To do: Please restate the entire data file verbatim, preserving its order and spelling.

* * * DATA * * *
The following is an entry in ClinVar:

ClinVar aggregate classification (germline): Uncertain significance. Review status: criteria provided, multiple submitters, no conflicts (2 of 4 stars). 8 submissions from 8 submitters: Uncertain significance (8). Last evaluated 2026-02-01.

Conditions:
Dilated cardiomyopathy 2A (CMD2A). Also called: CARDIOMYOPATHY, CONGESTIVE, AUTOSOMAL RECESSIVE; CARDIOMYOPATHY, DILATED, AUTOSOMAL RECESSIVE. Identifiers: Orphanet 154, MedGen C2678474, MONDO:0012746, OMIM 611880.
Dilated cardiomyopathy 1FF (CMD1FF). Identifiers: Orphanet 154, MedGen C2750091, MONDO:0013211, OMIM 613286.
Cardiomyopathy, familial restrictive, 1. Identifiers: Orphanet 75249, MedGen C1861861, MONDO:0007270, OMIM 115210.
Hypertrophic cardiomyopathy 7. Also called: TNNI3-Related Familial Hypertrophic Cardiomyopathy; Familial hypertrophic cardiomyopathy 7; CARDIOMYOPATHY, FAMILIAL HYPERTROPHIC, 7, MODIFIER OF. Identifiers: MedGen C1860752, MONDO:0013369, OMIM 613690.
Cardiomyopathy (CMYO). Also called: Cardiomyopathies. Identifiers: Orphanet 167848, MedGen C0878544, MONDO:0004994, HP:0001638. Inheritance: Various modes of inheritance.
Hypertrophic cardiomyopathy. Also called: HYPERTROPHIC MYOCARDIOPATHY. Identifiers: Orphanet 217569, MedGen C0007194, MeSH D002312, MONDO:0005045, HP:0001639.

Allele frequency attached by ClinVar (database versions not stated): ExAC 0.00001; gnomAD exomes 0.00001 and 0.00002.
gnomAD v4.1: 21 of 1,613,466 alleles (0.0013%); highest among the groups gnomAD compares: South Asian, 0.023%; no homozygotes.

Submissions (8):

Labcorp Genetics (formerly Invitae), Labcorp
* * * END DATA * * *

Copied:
The following is an entry in ClinVar:

ClinVar aggregate classification (germline): Uncertain significance. Review status: criteria provided, multiple submitters, no conflicts (2 of 4 stars). 8 submissions from 8 submitters: Uncertain significance (8). Last evaluated 2026-02-01.

Conditions:
Dilated cardiomyopathy 2A (CMD2A). Also called: CARDIOMYOPATHY, CONGESTIVE, AUTOSOMAL RECESSIVE; CARDIOMYOPATHY, DILATED, AUTOSOMAL RECESSIVE. Identifiers: Orphanet 154, MedGen C2678474, MONDO:0012746, OMIM 611880.
Dilated cardiomyopathy 1FF (CMD1FF). Identifiers: Orphanet 154, MedGen C2750091, MONDO:0013211, OMIM 613286.
Cardiomyopathy, familial restrictive, 1. Identifiers: Orphanet 75249, MedGen C1861861, MONDO:0007270, OMIM 115210.
Hypertrophic cardiomyopathy 7. Also called: TNNI3-Related Familial Hypertrophic Cardiomyopathy; Familial hypertrophic cardiomyopathy 7; CARDIOMYOPATHY, FAMILIAL HYPERTROPHIC, 7, MODIFIER OF. Identifiers: MedGen C1860752, MONDO:0013369, OMIM 613690.
Cardiomyopathy (CMYO). Also called: Cardiomyopathies. Identifiers: Orphanet 167848, MedGen C0878544, MONDO:0004994, HP:0001638. Inheritance: Various modes of inheritance.
Hypertrophic cardiomyopathy. Also called: HYPERTROPHIC MYOCARDIOPATHY. Identifiers: Orphanet 217569, MedGen C0007194, MeSH D002312, MONDO:0005045, HP:0001639.

Allele frequency attached by ClinVar (database versions not stated): ExAC 0.00001; gnomAD exomes 0.00001 and 0.00002.
gnomAD v4.1: 21 of 1,613,466 alleles (0.0013%); highest among the groups gnomAD compares: South Asian, 0.023%; no homozygotes.

Submissions (8):

Labcorp Genetics (formerly Invitae), Labcorp